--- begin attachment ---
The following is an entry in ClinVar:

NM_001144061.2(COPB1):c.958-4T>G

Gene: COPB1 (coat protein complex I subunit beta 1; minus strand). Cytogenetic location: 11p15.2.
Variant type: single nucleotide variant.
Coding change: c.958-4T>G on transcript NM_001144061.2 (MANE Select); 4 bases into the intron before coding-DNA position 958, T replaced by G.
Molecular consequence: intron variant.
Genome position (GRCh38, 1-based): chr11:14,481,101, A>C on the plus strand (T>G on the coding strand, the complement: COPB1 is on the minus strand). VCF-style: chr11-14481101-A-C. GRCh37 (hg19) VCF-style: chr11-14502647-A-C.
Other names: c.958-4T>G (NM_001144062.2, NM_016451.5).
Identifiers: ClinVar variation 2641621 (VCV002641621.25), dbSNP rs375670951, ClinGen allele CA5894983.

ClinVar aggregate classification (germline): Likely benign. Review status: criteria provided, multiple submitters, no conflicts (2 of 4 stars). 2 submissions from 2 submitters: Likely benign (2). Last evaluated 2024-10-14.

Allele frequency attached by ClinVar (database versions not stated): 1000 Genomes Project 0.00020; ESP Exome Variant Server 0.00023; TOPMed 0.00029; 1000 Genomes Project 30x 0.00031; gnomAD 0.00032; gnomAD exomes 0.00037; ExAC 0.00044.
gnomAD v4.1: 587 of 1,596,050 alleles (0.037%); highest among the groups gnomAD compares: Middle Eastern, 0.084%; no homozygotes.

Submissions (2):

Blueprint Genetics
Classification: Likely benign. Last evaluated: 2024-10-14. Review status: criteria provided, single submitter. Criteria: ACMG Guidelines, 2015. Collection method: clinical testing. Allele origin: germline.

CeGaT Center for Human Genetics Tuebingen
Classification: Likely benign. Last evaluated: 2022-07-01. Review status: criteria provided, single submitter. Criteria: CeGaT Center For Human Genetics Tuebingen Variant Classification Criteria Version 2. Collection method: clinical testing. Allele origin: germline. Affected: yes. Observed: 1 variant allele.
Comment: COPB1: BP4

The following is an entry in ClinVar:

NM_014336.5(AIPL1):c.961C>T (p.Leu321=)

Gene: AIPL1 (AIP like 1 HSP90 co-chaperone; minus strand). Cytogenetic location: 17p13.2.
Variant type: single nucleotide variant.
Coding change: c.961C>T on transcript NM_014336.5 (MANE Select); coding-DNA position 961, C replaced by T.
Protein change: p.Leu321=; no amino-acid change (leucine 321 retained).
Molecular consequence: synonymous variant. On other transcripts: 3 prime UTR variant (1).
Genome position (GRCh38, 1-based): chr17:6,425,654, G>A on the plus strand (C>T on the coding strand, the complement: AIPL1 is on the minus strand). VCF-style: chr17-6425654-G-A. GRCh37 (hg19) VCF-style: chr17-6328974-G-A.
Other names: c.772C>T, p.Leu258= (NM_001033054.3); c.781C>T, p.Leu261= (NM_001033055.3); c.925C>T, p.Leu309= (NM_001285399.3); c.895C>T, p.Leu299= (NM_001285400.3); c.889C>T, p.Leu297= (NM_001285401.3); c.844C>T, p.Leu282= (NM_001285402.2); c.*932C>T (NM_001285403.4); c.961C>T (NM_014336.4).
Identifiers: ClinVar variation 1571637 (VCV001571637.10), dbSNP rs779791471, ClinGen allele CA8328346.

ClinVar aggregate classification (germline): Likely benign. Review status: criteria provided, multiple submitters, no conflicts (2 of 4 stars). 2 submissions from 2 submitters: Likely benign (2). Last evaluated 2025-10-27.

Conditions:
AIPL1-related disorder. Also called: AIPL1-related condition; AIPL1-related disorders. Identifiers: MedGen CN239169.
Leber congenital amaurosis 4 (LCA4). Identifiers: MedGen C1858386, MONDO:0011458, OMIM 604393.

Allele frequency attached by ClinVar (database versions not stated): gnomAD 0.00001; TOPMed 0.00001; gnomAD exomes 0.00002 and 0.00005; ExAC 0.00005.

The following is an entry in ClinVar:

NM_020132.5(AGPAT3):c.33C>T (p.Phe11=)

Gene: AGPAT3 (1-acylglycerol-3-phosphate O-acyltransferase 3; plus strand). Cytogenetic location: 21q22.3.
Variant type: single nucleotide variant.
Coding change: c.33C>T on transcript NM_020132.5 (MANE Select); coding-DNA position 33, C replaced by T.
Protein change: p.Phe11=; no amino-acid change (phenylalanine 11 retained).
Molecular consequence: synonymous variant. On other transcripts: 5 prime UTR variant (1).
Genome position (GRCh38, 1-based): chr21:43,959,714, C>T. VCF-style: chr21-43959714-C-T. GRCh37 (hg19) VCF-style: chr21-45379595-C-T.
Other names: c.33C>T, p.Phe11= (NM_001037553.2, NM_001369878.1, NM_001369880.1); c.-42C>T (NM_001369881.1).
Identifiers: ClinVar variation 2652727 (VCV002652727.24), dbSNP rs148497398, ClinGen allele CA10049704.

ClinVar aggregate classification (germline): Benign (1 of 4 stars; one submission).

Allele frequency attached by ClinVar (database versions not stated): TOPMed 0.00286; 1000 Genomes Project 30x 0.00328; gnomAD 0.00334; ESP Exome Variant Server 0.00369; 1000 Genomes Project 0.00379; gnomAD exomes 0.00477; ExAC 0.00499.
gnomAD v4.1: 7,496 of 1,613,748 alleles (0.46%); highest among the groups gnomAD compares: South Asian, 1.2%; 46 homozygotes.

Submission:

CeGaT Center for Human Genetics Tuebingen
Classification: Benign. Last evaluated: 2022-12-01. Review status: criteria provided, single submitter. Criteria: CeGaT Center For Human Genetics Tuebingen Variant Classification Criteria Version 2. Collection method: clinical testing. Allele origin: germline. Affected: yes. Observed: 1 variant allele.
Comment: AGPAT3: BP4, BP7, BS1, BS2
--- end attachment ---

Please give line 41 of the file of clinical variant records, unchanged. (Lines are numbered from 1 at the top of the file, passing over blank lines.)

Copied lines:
Genome position (GRCh38, 1-based): chr21:43,959,714, C>T. VCF-style: chr21-43959714-C-T. GRCh37 (hg19) VCF-style: chr21-45379595-C-T.